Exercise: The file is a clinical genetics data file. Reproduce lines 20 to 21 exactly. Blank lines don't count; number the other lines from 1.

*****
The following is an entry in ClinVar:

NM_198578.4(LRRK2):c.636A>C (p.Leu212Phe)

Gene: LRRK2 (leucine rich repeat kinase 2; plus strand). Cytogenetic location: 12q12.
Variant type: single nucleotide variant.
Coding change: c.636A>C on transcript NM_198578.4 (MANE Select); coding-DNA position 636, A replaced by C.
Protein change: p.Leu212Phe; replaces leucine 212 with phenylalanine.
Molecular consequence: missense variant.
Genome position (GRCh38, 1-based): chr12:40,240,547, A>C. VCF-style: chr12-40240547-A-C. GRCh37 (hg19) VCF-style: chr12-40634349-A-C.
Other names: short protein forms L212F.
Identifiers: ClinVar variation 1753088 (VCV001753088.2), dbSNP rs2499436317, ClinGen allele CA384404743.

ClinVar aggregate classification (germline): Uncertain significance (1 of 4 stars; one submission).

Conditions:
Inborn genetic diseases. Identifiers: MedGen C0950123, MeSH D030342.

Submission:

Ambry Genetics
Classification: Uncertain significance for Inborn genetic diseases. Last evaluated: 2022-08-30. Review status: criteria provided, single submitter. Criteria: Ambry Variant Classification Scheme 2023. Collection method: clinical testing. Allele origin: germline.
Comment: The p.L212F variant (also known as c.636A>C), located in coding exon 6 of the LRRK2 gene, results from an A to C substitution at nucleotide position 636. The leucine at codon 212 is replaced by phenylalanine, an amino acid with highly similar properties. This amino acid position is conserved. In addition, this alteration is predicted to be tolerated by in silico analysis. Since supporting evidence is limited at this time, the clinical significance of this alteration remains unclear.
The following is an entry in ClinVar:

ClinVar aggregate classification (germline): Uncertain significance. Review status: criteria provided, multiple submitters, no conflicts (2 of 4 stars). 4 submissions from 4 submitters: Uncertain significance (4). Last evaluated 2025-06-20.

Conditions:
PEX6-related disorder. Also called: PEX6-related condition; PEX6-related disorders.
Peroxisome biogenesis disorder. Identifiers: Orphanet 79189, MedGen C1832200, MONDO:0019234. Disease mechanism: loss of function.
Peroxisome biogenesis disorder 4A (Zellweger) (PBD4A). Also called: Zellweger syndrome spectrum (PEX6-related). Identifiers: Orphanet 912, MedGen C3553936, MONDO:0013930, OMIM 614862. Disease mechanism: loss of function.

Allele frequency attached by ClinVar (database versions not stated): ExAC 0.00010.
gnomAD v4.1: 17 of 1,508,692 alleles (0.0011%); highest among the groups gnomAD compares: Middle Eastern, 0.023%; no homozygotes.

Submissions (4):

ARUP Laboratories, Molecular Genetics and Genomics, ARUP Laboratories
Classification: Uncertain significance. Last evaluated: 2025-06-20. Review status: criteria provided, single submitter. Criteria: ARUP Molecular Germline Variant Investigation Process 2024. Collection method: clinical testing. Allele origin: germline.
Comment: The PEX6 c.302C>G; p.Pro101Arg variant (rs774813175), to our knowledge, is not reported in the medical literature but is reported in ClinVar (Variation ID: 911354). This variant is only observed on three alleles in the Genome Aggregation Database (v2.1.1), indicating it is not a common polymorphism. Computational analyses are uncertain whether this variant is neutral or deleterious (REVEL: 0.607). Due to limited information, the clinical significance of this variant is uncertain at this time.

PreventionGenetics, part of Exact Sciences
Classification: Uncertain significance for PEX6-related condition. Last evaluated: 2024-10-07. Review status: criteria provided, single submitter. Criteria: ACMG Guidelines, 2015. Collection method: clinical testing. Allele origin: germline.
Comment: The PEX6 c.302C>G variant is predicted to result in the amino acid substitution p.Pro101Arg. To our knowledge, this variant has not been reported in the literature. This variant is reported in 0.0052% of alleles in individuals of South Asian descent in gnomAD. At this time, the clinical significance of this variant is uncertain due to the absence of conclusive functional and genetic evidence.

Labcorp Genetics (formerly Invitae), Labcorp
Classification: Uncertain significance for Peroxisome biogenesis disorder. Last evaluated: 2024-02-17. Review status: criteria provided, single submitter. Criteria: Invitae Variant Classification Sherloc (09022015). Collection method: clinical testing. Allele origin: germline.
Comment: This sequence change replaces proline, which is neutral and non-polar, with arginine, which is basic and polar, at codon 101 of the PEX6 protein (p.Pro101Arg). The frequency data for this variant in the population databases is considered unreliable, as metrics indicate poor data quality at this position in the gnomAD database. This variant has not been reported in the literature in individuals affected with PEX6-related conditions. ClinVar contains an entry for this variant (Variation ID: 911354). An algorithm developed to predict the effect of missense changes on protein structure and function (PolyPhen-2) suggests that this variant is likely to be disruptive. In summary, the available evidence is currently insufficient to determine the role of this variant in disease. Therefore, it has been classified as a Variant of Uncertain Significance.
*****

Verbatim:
Conditions:
PEX6-related disorder. Also called: PEX6-related condition; PEX6-related disorders.